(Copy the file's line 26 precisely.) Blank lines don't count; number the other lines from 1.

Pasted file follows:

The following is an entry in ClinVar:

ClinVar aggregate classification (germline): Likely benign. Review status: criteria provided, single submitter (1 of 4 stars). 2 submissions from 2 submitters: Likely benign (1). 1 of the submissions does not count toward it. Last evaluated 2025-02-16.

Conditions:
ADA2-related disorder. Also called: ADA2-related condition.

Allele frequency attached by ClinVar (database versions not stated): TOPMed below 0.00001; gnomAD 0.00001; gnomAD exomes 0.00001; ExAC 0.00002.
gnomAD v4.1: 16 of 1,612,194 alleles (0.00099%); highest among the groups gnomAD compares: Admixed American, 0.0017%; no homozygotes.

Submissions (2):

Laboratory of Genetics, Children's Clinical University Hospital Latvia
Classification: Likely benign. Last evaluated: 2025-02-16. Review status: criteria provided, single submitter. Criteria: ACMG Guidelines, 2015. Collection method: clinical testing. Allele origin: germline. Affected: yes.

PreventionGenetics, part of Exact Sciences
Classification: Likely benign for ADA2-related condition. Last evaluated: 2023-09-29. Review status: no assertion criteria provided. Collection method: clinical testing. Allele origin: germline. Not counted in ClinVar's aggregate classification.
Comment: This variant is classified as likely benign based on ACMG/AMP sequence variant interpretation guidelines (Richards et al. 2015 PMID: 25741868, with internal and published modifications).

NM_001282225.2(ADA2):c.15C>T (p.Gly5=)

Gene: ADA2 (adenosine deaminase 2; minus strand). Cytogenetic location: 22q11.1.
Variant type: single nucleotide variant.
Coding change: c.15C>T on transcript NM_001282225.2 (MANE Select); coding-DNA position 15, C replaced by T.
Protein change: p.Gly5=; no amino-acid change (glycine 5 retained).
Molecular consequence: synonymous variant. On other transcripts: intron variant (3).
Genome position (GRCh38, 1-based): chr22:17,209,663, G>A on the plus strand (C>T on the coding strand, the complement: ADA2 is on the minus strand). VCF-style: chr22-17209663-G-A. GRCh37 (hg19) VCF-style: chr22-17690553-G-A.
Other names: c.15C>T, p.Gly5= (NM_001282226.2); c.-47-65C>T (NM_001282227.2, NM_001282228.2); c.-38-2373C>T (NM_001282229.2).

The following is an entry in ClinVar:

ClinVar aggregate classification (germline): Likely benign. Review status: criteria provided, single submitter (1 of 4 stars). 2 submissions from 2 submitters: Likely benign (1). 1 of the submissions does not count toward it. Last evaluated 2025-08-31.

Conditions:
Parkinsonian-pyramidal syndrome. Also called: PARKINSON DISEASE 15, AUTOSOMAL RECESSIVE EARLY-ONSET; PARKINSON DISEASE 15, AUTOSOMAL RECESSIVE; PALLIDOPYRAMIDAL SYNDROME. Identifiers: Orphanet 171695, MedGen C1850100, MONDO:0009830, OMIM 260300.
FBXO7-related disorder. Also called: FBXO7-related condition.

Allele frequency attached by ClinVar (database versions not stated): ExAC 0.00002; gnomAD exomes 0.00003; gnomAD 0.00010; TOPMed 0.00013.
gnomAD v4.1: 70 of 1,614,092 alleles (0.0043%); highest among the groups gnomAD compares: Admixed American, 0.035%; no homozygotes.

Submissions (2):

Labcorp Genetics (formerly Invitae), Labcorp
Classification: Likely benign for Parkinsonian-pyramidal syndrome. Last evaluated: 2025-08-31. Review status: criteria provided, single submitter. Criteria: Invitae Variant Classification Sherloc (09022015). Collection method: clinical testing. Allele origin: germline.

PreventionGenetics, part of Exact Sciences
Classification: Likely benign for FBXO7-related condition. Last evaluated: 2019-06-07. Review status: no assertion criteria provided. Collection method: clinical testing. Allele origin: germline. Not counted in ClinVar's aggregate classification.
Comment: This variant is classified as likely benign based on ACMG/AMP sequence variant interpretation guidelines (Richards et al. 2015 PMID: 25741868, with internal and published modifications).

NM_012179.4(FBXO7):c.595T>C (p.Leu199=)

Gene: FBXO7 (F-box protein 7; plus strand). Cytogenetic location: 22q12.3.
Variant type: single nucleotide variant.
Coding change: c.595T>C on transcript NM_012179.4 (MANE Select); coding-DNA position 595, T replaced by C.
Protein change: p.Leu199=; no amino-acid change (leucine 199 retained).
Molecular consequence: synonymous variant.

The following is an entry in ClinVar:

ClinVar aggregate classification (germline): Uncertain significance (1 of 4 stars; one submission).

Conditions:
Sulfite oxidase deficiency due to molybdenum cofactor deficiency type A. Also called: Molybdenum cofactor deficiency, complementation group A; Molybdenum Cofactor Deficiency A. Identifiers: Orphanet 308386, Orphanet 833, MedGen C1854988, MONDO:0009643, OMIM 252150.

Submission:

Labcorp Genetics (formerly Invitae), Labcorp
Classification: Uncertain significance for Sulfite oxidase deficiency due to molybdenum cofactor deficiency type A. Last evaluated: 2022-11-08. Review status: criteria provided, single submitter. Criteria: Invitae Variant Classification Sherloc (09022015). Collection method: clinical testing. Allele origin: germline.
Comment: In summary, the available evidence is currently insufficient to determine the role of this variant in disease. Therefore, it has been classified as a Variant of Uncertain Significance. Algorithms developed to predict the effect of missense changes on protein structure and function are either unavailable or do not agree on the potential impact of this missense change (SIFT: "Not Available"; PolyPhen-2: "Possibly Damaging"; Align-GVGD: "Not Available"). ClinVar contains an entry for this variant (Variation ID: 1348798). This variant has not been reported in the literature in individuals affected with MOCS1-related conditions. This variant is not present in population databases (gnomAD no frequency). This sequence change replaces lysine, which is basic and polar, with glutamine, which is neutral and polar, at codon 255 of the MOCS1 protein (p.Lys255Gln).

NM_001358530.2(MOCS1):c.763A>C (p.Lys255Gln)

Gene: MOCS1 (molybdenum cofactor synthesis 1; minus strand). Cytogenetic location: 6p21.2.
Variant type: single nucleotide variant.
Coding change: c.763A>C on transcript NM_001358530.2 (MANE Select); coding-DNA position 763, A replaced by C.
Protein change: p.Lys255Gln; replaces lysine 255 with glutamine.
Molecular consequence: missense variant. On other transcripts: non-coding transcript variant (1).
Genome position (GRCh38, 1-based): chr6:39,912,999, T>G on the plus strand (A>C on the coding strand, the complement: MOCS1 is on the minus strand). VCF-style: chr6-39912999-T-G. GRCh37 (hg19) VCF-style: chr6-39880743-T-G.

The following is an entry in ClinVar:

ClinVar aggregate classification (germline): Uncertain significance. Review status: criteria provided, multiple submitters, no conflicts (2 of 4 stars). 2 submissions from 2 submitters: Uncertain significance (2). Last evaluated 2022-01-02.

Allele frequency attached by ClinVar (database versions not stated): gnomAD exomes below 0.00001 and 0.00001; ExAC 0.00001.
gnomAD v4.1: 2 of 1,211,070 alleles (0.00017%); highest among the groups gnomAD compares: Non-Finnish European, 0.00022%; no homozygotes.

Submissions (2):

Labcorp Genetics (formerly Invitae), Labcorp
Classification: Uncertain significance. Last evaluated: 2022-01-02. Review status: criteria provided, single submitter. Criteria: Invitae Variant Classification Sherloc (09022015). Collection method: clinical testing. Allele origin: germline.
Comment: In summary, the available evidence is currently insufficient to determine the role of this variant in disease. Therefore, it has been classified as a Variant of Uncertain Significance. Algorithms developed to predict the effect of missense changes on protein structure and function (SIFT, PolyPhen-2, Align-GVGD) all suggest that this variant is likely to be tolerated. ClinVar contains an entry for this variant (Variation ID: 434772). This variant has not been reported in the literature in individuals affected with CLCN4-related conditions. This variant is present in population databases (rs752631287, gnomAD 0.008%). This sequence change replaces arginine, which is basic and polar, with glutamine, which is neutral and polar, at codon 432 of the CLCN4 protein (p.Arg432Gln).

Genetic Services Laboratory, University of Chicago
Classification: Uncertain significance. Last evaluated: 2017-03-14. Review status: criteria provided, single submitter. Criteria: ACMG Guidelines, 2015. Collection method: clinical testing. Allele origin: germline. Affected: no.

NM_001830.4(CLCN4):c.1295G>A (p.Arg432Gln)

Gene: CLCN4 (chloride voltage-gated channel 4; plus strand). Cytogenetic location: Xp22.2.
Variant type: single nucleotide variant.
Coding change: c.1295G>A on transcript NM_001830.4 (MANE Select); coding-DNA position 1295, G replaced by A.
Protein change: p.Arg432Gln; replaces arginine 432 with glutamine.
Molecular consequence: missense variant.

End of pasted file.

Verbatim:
Allele frequency attached by ClinVar (database versions not stated): ExAC 0.00002; gnomAD exomes 0.00003; gnomAD 0.00010; TOPMed 0.00013.